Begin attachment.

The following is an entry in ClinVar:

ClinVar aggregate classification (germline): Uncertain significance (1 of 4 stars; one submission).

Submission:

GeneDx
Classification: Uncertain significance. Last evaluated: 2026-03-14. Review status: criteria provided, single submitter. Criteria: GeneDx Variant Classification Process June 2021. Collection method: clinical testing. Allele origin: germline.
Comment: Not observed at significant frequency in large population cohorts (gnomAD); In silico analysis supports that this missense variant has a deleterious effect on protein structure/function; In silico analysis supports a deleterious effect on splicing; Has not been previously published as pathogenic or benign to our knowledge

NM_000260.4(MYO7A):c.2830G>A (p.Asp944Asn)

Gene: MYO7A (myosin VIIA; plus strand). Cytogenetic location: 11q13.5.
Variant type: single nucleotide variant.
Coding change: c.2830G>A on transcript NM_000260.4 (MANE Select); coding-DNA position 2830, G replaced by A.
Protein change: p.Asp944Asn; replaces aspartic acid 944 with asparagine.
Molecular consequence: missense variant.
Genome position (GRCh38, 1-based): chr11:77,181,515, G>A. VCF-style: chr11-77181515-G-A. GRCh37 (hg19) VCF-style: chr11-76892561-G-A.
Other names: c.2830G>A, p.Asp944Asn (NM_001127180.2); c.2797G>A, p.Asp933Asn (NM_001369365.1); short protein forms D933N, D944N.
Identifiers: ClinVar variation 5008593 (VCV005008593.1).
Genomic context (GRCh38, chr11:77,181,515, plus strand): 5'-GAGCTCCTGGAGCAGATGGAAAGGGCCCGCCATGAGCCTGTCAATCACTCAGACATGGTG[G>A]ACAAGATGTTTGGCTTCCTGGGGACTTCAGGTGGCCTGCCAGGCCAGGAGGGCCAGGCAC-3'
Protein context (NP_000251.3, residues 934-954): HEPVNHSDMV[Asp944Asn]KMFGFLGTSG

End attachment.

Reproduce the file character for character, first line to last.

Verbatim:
The following is an entry in ClinVar:

ClinVar aggregate classification (germline): Uncertain significance (1 of 4 stars; one submission).

Submission:

GeneDx
Classification: Uncertain significance. Last evaluated: 2026-03-14. Review status: criteria provided, single submitter. Criteria: GeneDx Variant Classification Process June 2021. Collection method: clinical testing. Allele origin: germline.
Comment: Not observed at significant frequency in large population cohorts (gnomAD); In silico analysis supports that this missense variant has a deleterious effect on protein structure/function; In silico analysis supports a deleterious effect on splicing; Has not been previously published as pathogenic or benign to our knowledge

NM_000260.4(MYO7A):c.2830G>A (p.Asp944Asn)

Gene: MYO7A (myosin VIIA; plus strand). Cytogenetic location: 11q13.5.
Variant type: single nucleotide variant.
Coding change: c.2830G>A on transcript NM_000260.4 (MANE Select); coding-DNA position 2830, G replaced by A.
Protein change: p.Asp944Asn; replaces aspartic acid 944 with asparagine.
Molecular consequence: missense variant.
Genome position (GRCh38, 1-based): chr11:77,181,515, G>A. VCF-style: chr11-77181515-G-A. GRCh37 (hg19) VCF-style: chr11-76892561-G-A.
Other names: c.2830G>A, p.Asp944Asn (NM_001127180.2); c.2797G>A, p.Asp933Asn (NM_001369365.1); short protein forms D933N, D944N.
Identifiers: ClinVar variation 5008593 (VCV005008593.1).
Genomic context (GRCh38, chr11:77,181,515, plus strand): 5'-GAGCTCCTGGAGCAGATGGAAAGGGCCCGCCATGAGCCTGTCAATCACTCAGACATGGTG[G>A]ACAAGATGTTTGGCTTCCTGGGGACTTCAGGTGGCCTGCCAGGCCAGGAGGGCCAGGCAC-3'
Protein context (NP_000251.3, residues 934-954): HEPVNHSDMV[Asp944Asn]KMFGFLGTSG